In the beginning of our homeschooling endeavor, the Lord told me to really focus in on Science and Social Studies and that Math and Language Arts would naturally happen.  I didn’t truly understand what that meant, but I have learned to trust the Lord when I have heard Him so clearly.

For our social studies focus, I put together a unit on US Symbols (click here).  Science was a four week study of Force and Motion, which I purchased from teacherspayteachers.comwith a two week focus at the end on gravity and magnets (click here).

Math was a little more interesting.

I have ended up simply teaching to the standards.  Mason has always been very good at addition and so we have been focusing on making the “adding to 10” facts second nature.  Instead of thinking about them and having to “add them up”, I want him to be able to see them and know them immediately.

The following are the steps we used to explore these combinations of 10.  I left them as steps so that you can combine them in whatever timing works best for you.  Steps typed in the same color are what we did on the same day.

Step 1:

  • Using a ten frame chart and double-sided counters, I asked Mason to find all the different combinations that added to 10.  I showed him one example (1 red, 9 yellow) so that he understood how to use the two colors to show the equation.
  • As he found the different combinations, we used our washable Dry Erase Markers to write them on our “white board” (a page protector with a piece of white cardstock).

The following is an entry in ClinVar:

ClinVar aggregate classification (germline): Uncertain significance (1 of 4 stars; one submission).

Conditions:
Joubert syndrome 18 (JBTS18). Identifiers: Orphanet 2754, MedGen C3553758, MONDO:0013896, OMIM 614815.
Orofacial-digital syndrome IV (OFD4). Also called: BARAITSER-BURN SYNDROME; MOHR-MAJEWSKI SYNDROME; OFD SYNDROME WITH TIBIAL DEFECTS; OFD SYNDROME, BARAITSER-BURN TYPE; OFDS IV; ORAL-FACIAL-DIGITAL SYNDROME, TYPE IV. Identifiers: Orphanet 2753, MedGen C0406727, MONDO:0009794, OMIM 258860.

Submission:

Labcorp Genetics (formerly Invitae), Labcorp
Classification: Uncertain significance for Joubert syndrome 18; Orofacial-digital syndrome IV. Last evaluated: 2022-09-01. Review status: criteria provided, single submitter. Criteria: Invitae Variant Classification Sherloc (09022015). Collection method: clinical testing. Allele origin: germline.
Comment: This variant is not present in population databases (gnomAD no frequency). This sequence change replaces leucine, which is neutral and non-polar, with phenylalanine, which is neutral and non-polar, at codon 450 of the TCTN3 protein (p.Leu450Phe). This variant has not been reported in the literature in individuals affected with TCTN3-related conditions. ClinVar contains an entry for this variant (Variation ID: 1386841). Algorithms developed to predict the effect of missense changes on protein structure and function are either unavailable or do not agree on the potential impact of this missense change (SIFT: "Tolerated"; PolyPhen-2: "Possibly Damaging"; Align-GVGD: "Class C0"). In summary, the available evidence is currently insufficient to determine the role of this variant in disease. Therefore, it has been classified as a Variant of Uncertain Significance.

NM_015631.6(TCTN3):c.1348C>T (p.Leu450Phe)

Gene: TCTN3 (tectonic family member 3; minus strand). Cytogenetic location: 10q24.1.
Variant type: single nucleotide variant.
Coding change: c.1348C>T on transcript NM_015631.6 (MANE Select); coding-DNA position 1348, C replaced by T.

• I labeled the “white board” at the top with an R + Y = 10, just to throw some algebra connections in there.
    • As we got to the end, he really started using the recorded combinations to see what he might have missed.
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Ten Frame

Step 2:

  • Do a short mini-lesson on combinations that add to 10.  I used this fabulous “Rainbow to 10 lesson” found at A Cupcake for the Teacher.  It is a wonderful visual to help students remember all of the combinations that will add to 10.  We don’t have a large whiteboard or easel paper, so we used our Window Markers and back door!  We left the information on the door all week so he could refer back to it as needed.

Step 3:

  • Continuing with the “Rainbow to 10 lesson” materials, Mason colored and filled out the blank Rainbow to 10 worksheet.  This was great to begin to solidify these math facts, moving from concrete manipulatives to number representation.
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Rainbow to 10

Step 4:

  • Using the Combinations of 10 worksheet I created, Mason used dot markers to show all the facts that add to 10 (as well as a bonus question to begin thinking of the number 20).
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Combinations of 10

Step 5:

  • We played a fun Ten Frame game over at Mrs. Ricca’s Kindergarten blog.  Again we used the dot markers, but crayons/markers/colored pencils work just as well.  I printed two or three sheets and he had a blast.
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Ten Frame Toss

Step 6:

Step 7:

  • We ended with a set of flashcards.  I developed this set specifically to be both a practice tool as well as an informal assessment.  I wanted to see how familiar and second nature these facts of 10 had become, so I created the flashcards with half “add to 10” facts and half other simple addition facts.
  • As an assessment tool, I held up the cards so that I could monitor the speed and fluency at which he knew the “add to 10” facts.

I listed steps that can all be done separately or combined to create longer lessons.  Every learner is different and will be able to accomplish a different amount of learning in one setting.  Feel free to use each step as needed.

Questions?  Feel free to comment below or email at thelearningleaf.mail@gmail.com